Women’s rights are a prominent issue in Somaliland, consequently drawing global interest from many states and organisations concerned about the implications for women in Somaliland. It is important to note that the social and cultural norms of Somaliland are a powerful factor contributing to the issues relating to women’s rights.
The rights of women can be found in Article 36 of the Somaliland Constitution.
Article 36: The Rights of Women
1. The rights, freedoms and duties laid down in the Constitution are to be enjoyed equally by men and women save for matters which are specifically ordained in Islamic Sharia.
2. The Government shall encourage, and shall legislate for, the right of women to be free of practices which are contrary to Sharia and which are injurious to their person and dignity.
3. Women have the right to own, manage, oversee, trade in, or pass on property in accordance with the law.
4. In order to raise the level of education and income of women, and also the welfare of the family, women shall have the right to have extended to them education in home economics and to have opened for them vocational, special skills and adult education schools.
Crucially, Article 36(2) suggests the requirement of further legislation to be enacted to protect the rights of women. Nonetheless, the Constitution states that legislation concerning women’s rights is yet to be created. This suggests a need for further action from the Somaliland government in protecting the rights of women. Significantly, it must be noted that in relation to international treaties, Article 10(1) and Article 10(2) of the Constitution confirm that Somaliland is party to the same international agreements as Somalia and recognises international law enacted by the UN including the Universal Declaration of Human Rights.
Violence Against Women and Girls:
FGM is a major concern in the international community and several initiatives exist to combat its prevalence. The United Nations Sustainable Development Goal 5.3 aims to ‘Eliminate all harmful practices, such as child, early and forced marriage, and female genital mutilation’. Nonetheless, there is currently no legislation in Somaliland that directly prohibits FGM. Rather, Articles within the Constitution may be considered as prohibitions to FGM. For example, Article 24 The Right to Life, Security of the Person, Respect for Reputation and Crimes against Human Rights, touches upon torture and mutilation in 24(4). Article 36 which directly relates to the rights of women may be applicable, however, again there is no direct prohibition.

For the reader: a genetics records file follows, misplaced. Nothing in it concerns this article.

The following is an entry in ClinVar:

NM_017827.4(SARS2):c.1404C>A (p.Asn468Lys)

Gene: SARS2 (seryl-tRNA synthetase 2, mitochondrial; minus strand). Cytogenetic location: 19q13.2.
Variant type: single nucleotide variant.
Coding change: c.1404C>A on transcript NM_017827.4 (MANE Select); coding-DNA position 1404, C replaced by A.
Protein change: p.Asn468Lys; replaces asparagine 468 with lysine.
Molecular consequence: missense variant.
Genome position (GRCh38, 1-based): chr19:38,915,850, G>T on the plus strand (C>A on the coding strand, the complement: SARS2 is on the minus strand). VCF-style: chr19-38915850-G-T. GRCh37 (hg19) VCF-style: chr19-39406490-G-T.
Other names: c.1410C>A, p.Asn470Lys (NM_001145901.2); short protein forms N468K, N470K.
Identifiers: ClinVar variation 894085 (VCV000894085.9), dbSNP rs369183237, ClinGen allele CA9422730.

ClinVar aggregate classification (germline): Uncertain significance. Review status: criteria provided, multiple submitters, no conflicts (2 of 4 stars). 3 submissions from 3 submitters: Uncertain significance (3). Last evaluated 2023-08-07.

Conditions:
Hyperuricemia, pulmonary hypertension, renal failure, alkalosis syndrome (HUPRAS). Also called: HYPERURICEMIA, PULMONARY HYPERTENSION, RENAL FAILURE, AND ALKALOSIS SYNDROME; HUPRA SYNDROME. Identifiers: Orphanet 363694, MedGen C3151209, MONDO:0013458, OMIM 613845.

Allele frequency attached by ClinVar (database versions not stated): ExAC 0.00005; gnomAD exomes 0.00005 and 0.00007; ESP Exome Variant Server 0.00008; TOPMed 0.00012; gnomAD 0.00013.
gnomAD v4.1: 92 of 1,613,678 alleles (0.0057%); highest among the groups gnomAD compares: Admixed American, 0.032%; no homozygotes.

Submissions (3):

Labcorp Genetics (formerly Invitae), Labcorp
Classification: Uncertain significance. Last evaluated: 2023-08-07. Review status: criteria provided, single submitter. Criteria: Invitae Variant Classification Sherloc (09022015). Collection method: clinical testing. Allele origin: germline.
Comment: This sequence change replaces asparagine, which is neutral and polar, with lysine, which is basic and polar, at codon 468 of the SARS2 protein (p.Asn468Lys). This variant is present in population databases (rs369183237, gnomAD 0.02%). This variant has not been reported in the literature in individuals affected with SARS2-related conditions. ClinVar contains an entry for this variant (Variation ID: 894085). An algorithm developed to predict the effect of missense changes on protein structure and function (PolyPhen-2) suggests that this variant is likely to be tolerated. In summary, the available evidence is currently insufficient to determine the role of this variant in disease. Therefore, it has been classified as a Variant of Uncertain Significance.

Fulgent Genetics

Despite the possibilities to apply existing Articles, the lack of direct legislation continues to have a deep impact on the continued practice of FGM. Significantly, in 2018 The Ministry of Religious Affairs of the Government of Somaliland issued a fatwa which prohibited the severe practices of FGM. This is a positive action from the Somaliland Government. Significantly, the issuing of a fatwa addresses the religious implications associated with FGM suggesting there is to be no link between religious beliefs and attitudes and the procedures of severe FGM. Nonetheless, this is not legislation and importantly, this does not ban all forms of FGM, namely one of the most common practices, Type 1 FGM, which is the least severe.
The confusion, as well as issues that occur in relation to FGM, demonstrate that to achieve the ambition of ending FGM, direct legislation prohibiting the severe practices is a necessity. Nevertheless, the international effort witnessed through the UN Sustainable Development Goal 5.3 as well as Resolution 75/160, ‘Intensifying global efforts for the elimination of female genital mutilation’, continue to aid the push to end FGM.
Additionally, there are many organisations that provide information and guidance in this area such as the Nagaad Network and the Strategic Initiative for Women in the Horn of Africa Network.